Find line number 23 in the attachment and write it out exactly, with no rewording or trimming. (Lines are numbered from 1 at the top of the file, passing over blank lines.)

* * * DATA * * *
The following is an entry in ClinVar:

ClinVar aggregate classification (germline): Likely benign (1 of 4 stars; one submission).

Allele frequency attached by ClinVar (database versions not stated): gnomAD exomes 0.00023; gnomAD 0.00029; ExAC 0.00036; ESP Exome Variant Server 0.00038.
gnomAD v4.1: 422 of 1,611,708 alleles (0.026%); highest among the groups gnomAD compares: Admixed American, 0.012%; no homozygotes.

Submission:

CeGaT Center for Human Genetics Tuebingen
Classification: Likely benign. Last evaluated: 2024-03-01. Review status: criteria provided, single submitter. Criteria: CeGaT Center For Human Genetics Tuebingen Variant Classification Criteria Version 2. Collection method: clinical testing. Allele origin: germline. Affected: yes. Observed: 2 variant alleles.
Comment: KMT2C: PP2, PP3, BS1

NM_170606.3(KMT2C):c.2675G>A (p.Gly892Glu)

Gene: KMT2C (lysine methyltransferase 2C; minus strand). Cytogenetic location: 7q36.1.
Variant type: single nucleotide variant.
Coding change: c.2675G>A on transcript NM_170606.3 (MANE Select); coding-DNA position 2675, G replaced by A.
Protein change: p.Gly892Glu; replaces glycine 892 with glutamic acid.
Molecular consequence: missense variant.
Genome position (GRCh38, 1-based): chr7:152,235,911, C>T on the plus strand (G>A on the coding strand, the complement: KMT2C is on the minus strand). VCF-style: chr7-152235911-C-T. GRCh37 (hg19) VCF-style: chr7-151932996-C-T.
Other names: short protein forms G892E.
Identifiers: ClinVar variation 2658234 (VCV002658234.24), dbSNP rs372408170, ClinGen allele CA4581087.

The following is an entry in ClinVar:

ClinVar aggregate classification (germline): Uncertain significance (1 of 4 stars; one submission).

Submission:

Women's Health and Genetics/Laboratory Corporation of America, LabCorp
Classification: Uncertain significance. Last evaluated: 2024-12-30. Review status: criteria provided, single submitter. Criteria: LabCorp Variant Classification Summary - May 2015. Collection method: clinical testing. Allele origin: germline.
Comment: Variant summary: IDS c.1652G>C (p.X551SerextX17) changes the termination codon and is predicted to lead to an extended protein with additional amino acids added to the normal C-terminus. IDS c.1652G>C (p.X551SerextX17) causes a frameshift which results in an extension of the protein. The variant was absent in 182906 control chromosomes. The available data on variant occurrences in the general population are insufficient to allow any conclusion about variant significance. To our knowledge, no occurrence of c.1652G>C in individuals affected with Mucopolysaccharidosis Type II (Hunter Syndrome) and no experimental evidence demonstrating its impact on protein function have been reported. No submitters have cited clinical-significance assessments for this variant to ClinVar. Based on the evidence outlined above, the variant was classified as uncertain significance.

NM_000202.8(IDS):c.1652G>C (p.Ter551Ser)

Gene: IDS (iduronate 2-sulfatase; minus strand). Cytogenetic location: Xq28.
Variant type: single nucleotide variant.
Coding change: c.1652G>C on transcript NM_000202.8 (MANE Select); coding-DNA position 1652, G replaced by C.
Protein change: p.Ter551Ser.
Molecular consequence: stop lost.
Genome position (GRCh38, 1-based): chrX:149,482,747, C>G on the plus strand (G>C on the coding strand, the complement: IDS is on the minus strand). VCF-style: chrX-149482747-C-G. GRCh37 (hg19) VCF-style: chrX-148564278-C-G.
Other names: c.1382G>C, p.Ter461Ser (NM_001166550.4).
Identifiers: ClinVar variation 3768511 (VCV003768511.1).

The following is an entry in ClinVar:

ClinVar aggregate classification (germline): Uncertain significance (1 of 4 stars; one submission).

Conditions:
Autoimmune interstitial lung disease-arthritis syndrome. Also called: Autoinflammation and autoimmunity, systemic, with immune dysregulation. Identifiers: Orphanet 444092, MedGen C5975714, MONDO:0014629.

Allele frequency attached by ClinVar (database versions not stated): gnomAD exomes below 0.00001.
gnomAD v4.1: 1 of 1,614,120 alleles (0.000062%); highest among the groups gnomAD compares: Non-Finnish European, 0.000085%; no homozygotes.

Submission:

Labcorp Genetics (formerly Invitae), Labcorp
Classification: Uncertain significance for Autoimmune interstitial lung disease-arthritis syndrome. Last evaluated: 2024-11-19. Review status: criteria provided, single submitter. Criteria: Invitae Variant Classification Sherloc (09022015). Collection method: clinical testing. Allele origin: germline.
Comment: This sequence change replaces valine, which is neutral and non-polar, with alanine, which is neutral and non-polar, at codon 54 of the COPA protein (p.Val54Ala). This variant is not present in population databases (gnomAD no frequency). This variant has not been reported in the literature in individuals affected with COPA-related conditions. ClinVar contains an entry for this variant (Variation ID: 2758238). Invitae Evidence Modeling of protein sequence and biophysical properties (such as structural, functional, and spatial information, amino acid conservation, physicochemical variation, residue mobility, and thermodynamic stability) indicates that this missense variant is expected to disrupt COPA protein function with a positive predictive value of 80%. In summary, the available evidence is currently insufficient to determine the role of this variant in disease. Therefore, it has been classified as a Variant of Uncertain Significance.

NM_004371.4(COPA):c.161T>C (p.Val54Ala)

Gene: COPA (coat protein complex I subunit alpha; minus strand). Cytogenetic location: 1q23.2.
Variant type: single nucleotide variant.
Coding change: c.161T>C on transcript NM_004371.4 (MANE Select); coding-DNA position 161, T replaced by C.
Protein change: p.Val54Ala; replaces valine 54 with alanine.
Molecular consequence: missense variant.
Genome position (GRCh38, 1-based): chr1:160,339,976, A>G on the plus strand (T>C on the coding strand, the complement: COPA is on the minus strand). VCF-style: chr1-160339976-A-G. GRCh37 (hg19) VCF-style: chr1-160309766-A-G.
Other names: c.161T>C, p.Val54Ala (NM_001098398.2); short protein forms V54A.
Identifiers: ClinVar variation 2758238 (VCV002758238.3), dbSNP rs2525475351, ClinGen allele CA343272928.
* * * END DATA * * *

Comment: Variant summary: IDS c.1652G>C (p.X551SerextX17) changes the termination codon and is predicted to lead to an extended protein with additional amino acids added to the normal C-terminus. IDS c.1652G>C (p.X551SerextX17) causes a frameshift which results in an extension of the protein. The variant was absent in 182906 control chromosomes. The available data on variant occurrences in the general population are insufficient to allow any conclusion about variant significance. To our knowledge, no occurrence of c.1652G>C in individuals affected with Mucopolysaccharidosis Type II (Hunter Syndrome) and no experimental evidence demonstrating its impact on protein function have been reported. No submitters have cited clinical-significance assessments for this variant to ClinVar. Based on the evidence outlined above, the variant was classified as uncertain significance.